6. Division within the Ranks
Hurray! Here is our noble cousin. Make way for Frodo, Lord of the Ring!
Hush. Evil things do not come into this valley; but all the same, we should not name them. The Lord of the Ring is not Frodo, but the master of the Dark Tower, whose power is again stretching out all over the world! We are sitting in a fortress. Outside it is getting dark.
Gandalf has been saying many cheerful things like that. He thinks I need keeping in order.
Pippin and Gandalf—The Fellowship of the Ring (Many Meetings)
Elrohir was impressed.
He was also frustrated.
He was far more frustrated than he was impressed.
Elrohir considered himself rather skilled as a hunter, and rightfully so. He had been taught by some of the finest elves in Middle-earth, and he was a good student. Whether it was following a trail, choosing a location for an ambush, or actually making the kill, Elrohir was known as one of the most adept hunters in all of Imladris. And considering the competition, that said quite a bit. Of course, Elladan was sometimes given more of the glory. And in all fairness, Elrohir would concede that his brother was usually better at finding the trail. Occasionally, Elladan’s uncanny intuition would also cause him to nock his arrows before everyone else, sometimes giving him the first shot and consequently the kill. Those were the things that other hunters remembered, and thus it was understandable why some might view Elladan as more skilled than his twin. But as talented as his brother was, no one could match Elrohir for strategy and accuracy. He had a gift for guessing the minds of others and anticipating their movements. His ambush tactics alone would have won him limitless renown among the greatest mortal hunters. And when he loosed an arrow, it almost never failed to hit the mark. His skills formed the backbone to any hunting party, for while Elladan might endlessly trail an animal, Elrohir could bring it within range. After all, what good was the world’s best tracker if his quarry simply stayed one step ahead of him?
But at the moment, Elrohir, renowned warrior of Rivendell and arguably one of Middle-earth’s greatest hunters, found himself completely baffled. The talents he had developed, honed, and perfected over centuries of training did him no good, and he was struggling to control a rising surge of exasperation and anger. Had he been looking for anyone else, Elrohir might not have felt so upset. But when his target was a four-year-old boy…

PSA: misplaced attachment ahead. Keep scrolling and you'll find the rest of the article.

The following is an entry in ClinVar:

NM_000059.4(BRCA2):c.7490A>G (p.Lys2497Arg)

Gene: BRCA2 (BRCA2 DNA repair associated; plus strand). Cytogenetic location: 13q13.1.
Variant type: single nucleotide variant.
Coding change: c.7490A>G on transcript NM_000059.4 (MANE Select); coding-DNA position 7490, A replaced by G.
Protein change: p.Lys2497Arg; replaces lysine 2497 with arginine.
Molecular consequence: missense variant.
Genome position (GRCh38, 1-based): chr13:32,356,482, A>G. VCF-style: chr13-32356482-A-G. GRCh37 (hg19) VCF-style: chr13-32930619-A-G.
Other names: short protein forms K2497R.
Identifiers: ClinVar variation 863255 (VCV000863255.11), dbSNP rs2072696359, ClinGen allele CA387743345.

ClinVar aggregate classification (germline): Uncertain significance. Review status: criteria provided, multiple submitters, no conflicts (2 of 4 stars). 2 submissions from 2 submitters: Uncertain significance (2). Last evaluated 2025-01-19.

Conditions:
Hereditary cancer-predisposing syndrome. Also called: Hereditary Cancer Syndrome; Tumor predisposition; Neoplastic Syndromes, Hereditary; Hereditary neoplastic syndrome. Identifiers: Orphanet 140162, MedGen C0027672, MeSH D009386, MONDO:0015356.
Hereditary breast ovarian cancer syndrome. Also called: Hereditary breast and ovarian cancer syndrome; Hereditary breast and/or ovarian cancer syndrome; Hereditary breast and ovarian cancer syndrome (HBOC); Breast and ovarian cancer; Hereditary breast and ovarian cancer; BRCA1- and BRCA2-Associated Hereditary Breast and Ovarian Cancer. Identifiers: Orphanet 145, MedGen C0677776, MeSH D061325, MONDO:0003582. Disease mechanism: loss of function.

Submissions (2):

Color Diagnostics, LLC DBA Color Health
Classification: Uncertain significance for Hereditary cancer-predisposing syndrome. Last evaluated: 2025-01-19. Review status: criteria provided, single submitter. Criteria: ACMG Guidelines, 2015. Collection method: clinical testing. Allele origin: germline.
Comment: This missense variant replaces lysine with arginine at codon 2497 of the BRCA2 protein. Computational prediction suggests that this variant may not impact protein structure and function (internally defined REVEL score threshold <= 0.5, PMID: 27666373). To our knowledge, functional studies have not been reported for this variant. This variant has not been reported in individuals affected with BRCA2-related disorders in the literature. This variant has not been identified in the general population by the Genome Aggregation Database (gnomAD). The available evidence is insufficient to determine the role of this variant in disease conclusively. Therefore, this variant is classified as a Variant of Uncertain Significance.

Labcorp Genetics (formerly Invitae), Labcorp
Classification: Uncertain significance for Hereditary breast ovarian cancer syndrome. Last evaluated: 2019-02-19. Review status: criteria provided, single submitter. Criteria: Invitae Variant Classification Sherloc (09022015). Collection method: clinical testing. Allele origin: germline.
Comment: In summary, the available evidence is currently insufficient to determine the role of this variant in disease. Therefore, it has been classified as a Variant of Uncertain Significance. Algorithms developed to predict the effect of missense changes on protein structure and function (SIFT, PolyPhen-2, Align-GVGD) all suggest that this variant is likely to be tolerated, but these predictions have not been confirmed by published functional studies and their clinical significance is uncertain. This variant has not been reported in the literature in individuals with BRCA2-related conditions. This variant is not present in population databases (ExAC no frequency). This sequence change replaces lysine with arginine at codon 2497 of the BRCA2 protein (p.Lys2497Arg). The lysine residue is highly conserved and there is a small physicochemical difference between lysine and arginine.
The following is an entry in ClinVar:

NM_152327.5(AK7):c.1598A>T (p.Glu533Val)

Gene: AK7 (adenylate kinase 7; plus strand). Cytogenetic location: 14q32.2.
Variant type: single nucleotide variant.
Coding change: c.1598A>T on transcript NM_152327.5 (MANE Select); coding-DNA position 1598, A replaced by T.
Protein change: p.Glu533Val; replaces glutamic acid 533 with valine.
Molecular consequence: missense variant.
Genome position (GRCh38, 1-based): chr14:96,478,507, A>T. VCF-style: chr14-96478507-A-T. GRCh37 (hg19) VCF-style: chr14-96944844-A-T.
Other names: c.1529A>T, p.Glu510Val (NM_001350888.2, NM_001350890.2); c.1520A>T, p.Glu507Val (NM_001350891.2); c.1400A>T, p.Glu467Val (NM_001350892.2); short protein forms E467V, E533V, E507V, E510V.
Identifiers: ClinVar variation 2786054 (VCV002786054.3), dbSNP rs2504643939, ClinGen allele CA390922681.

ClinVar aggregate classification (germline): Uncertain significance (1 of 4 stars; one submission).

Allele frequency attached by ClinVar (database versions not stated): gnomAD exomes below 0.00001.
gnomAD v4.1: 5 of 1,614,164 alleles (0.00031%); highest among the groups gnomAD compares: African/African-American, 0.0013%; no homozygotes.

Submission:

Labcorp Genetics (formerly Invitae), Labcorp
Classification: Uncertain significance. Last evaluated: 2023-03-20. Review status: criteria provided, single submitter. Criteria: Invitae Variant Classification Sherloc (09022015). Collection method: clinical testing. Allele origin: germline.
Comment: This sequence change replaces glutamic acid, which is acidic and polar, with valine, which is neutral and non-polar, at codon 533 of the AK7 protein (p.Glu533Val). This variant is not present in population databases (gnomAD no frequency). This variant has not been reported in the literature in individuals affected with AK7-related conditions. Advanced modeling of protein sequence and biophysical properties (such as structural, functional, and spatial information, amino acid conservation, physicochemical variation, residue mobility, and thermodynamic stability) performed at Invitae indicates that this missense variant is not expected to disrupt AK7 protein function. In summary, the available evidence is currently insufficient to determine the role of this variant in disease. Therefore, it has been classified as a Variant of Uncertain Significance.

This is Estel’s doing, he decided grimly. He has started teaching Eldarion already, and this is the result. The boy has learned to disappear within his own home, and I am not familiar enough with these halls to know where his favorite hiding places might be. My apologies, Arwen, but I fear that your husband is no longer safe. Training Eldarion shows anticipation of this day as well as a malicious desire to thwart our fun.
The thought did occur to Elrohir that perhaps Aragorn had not specifically trained Eldarion to hide from his uncles but rather had trained him in the art of stealth as would any father who had once roamed with the Rangers. It was possible that Eldarion was now simply putting that training to use in a game against Legolas and Gimli and was not deliberately involved in the New Year’s Eve festivities. In fact, the more he considered it, the more likely this scenario seemed.
Still, Elrohir groused, whatever his intentions were, it cannot be denied that Estel’s teachings now stand in my way, and for that, Estel must suffer. Training Eldarion was a vile move that I would expect only of Orcs and Mirkwood elves.
A slight smile crept over Elrohir’s face when he envisioned what Legolas might say about that last thought. Having fought a losing battle against the power of Dol Guldur for so many years, the elves beneath Thranduil’s command had become rather sensitive about comments that compared them to creatures of the Dark Lord. Suggestions that the elves of Mirkwood were in any way connected to the Orcs that roamed their forests would cause even their most tolerant warriors to fly into a homicidal rage. Naturally, this prompted the younger elves of Imladris to devote entire afternoons to the crafting of inventive insults for their Silvan counterparts, ranging from basic biological comparisons to sophisticated wordplays that made reference to genealogy and mating preference. Elladan and Elrohir had introduced Legolas to some of the more creative insults in the years following the destruction of the Ring, and the results had been exhilarating. The twins had learned just how quickly and accurately Legolas could throw his favorite hunting knife in addition to just how far this blade could sink into supposedly hard wood. The twins were now careful to voice their insults only when they had a clear opportunity for escape.